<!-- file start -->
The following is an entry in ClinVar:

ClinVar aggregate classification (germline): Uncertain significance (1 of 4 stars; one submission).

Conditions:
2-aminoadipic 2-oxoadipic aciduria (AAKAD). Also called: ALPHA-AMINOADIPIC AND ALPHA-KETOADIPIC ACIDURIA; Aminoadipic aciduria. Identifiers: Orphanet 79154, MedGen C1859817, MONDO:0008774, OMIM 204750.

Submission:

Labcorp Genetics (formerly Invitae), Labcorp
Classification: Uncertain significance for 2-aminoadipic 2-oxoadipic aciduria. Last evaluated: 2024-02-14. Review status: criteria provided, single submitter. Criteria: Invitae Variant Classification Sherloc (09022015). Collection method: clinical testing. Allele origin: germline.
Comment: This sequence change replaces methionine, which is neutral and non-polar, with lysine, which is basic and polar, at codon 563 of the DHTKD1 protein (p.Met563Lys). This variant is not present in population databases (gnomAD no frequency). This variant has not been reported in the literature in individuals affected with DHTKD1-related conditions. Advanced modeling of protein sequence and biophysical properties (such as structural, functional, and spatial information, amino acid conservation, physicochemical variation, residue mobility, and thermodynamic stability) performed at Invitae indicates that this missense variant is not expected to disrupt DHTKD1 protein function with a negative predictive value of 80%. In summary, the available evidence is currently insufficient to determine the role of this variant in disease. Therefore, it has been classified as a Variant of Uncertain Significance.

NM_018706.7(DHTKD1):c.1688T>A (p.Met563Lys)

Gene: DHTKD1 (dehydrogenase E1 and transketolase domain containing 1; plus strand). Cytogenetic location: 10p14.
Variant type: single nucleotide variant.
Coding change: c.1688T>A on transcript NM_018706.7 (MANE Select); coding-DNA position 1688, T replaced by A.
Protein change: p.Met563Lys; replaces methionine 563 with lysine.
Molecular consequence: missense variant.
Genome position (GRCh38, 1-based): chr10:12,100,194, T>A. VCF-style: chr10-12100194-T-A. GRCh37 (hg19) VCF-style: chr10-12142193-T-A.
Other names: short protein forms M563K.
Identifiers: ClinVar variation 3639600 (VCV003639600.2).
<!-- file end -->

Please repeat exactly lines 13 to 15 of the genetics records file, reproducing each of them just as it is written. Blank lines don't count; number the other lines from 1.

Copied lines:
Protein change: p.Met563Lys; replaces methionine 563 with lysine.
Molecular consequence: missense variant.
Genome position (GRCh38, 1-based): chr10:12,100,194, T>A. VCF-style: chr10-12100194-T-A. GRCh37 (hg19) VCF-style: chr10-12142193-T-A.